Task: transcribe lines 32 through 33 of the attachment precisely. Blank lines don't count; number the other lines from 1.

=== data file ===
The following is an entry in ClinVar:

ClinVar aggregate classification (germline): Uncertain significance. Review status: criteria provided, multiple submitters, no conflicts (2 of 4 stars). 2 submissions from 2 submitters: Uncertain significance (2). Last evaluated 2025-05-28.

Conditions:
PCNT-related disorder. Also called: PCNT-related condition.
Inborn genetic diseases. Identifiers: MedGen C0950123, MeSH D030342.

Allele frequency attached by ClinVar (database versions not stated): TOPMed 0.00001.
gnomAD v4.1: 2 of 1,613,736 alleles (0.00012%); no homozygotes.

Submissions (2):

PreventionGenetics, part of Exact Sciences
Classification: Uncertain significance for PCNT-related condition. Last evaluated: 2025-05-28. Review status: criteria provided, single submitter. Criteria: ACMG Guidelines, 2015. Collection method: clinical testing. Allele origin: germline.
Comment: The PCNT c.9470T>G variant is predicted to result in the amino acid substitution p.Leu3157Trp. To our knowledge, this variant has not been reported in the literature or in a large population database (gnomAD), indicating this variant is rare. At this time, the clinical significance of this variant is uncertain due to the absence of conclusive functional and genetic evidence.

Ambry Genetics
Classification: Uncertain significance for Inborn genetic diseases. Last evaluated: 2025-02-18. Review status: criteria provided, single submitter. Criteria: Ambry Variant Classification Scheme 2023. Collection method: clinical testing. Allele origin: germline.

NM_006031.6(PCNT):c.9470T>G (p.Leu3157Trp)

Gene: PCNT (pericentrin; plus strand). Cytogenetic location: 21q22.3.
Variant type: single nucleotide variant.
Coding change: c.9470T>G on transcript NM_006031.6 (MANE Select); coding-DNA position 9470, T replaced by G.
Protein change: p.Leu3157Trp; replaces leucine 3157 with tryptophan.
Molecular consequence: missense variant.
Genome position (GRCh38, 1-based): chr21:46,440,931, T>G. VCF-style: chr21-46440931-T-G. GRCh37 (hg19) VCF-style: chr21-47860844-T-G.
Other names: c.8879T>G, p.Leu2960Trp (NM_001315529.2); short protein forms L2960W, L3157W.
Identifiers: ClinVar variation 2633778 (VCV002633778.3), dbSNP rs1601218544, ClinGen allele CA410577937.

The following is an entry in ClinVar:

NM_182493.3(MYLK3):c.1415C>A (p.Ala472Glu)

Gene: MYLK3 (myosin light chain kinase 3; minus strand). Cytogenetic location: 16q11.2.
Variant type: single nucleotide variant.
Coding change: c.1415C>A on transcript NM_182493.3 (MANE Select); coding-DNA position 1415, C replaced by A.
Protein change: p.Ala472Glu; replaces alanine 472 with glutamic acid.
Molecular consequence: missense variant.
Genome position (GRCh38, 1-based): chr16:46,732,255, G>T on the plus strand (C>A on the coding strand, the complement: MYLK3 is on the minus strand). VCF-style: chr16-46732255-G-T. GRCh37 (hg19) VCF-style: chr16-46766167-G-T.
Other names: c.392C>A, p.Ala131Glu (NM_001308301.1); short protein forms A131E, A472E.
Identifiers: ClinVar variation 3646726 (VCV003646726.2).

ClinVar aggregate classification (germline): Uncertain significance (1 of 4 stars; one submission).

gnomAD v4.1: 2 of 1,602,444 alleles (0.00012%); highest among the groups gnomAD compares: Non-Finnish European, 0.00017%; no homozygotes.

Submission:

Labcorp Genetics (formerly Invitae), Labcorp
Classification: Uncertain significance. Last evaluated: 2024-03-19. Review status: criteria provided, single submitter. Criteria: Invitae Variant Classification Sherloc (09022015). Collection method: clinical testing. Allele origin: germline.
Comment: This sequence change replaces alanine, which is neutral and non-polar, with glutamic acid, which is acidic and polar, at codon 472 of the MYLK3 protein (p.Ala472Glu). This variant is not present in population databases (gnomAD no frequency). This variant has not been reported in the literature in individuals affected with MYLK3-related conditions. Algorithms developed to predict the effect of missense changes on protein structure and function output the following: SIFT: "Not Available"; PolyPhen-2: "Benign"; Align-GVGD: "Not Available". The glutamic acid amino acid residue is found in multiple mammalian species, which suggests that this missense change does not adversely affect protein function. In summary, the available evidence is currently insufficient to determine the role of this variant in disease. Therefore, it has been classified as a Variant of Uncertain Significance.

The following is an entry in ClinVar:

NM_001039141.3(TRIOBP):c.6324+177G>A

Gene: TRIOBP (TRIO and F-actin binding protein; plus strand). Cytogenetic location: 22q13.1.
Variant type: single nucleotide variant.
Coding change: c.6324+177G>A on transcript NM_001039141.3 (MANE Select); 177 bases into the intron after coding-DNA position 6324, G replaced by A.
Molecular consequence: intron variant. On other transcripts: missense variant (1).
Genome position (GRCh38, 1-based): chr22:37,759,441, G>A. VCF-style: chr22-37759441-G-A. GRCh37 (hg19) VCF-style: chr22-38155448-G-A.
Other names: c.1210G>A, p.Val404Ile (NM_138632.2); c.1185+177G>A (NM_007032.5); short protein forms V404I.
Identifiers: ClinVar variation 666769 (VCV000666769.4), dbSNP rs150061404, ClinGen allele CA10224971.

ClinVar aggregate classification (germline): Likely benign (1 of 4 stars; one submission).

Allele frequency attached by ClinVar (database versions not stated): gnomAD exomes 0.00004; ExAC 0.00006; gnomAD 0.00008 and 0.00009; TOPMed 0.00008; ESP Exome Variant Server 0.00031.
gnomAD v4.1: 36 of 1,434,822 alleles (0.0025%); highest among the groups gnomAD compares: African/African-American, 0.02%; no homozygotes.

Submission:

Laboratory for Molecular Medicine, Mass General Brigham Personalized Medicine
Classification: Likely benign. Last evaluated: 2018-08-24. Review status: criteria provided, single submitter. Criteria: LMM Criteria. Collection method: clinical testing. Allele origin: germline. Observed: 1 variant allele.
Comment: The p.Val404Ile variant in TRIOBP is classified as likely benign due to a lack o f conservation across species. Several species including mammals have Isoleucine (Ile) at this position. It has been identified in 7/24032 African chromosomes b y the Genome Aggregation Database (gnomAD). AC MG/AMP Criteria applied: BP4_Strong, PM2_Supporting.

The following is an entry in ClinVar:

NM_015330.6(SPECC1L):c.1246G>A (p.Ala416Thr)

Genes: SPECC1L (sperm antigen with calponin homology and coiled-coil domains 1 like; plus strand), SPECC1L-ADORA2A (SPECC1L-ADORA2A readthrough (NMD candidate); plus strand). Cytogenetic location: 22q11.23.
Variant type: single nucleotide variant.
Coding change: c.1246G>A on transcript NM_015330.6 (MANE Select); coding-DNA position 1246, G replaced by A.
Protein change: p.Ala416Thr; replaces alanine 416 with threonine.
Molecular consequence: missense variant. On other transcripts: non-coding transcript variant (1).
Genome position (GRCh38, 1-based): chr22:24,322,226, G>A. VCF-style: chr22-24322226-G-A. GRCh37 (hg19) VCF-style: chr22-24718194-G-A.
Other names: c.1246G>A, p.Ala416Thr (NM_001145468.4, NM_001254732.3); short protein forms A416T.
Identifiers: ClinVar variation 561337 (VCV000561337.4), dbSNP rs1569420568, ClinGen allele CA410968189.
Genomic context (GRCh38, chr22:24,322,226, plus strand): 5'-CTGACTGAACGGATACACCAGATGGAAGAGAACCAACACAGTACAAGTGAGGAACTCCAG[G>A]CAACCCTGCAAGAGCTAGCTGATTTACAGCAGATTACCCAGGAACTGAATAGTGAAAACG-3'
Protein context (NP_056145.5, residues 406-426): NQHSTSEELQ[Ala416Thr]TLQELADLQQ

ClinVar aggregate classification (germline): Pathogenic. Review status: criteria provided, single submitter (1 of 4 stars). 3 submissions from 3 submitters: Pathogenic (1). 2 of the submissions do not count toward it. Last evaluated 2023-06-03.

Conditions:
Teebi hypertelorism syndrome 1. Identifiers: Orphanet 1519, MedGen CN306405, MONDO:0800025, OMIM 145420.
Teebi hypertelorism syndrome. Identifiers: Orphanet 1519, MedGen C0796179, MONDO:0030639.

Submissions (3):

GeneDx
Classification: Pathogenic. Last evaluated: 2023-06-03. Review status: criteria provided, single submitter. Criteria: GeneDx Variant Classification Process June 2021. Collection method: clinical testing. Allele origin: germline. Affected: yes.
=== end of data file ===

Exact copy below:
Identifiers: ClinVar variation 3646726 (VCV003646726.2).

ClinVar aggregate classification (germline): Uncertain significance (1 of 4 stars; one submission).